Anyway, this zealotry leads me to prefer offscreen controls, which means more screen real estate can be used for content. If there are very few controls onscreen, there's less need for organizing interface elements into various windows. Thus my disdain for many-windowed apps.

#Comment made: 2003-01-02 22:28:17+00 by: Pete

I started using Phoenix (0.5) heavily about a week ago (not from where I'm posting this, though) and have been favorably impressed. Where it is installed I'm happily giving it about 98% of my browser time.

That said, it does have some things I'd like addressed, such as the fallback ordering of tabs. If you spawn two links in new tabs (ctrl and left mouse) from the same page, select the newest tab and then close it, you will find yourself on the first tab, instead of the original document, which was what you were last looking at. That's dumb, but I'm not sure it's the kind of thing that ought to be reported as a bug.

I've only noticed two pages with gross rendering differences, one being a friend's personal blog, the other being the editing screen at Blogger, where the text entry area only occupies about a quarter of it's panel. Of course I can't really say if that's an error on behalf of Phoenix or IE. Also, there's apparently a bug that prevents the implementation of the editting keyboard shortcuts used at Blogger and MetaFilter.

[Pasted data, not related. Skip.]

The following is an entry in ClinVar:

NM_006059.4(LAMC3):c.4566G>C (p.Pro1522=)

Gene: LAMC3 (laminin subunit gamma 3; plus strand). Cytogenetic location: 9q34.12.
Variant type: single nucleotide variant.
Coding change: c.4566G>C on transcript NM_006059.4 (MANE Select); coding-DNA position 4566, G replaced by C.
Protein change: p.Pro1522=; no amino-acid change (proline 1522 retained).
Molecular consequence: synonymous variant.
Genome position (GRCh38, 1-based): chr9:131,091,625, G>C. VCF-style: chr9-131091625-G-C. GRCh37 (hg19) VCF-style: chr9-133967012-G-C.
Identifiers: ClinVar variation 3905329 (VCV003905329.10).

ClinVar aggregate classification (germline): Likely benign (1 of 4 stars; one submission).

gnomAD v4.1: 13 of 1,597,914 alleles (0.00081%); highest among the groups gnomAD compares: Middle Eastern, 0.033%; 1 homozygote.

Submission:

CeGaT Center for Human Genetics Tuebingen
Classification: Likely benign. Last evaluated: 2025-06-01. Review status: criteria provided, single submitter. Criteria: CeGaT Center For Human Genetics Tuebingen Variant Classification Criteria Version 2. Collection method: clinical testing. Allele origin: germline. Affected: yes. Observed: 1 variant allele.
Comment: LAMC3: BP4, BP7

Another thing--the redrawing after resizing a window (from one non-full-screen size to another non-full-screen size) takes just enough time to force you notice. It's not a deal breaker, it's just one of those little things that nags at the quality of the experience.

Final annoyance: if you spawn a new tab with a ctrl-click and the page doesn't load, it pops up an alert window and erases the address you were trying to reach from the new tab's address line. DUMB! That makes it 10 times harder to try again, when a reload is all it takes most of the time. This is another thing that's really wrong, but I'm not sure if it ought to be reported as a bug.

All that having been said, the pop-up blocking, tabbed browsing, fine-grained graphics loading control (block inline ads without a proxy), and the individual control the annoying parts of JavaScript (disabling focus changes, movement of windows, writing to the status bar...) dramatically outweigh the rough edges I've described here. I do recommend the browser enthusiastically. And I expect I'll find more to like about it as I delve into it's other features (like the gestural interface, which I've yet to play with).

#Comment made: 2003-01-03 06:04:31+00 by: meuon

Pheonix's radial pop-up menu is growing on me.. gestures are confusing.. so far. It's a lot faster than my last Mozilla install. Thanks!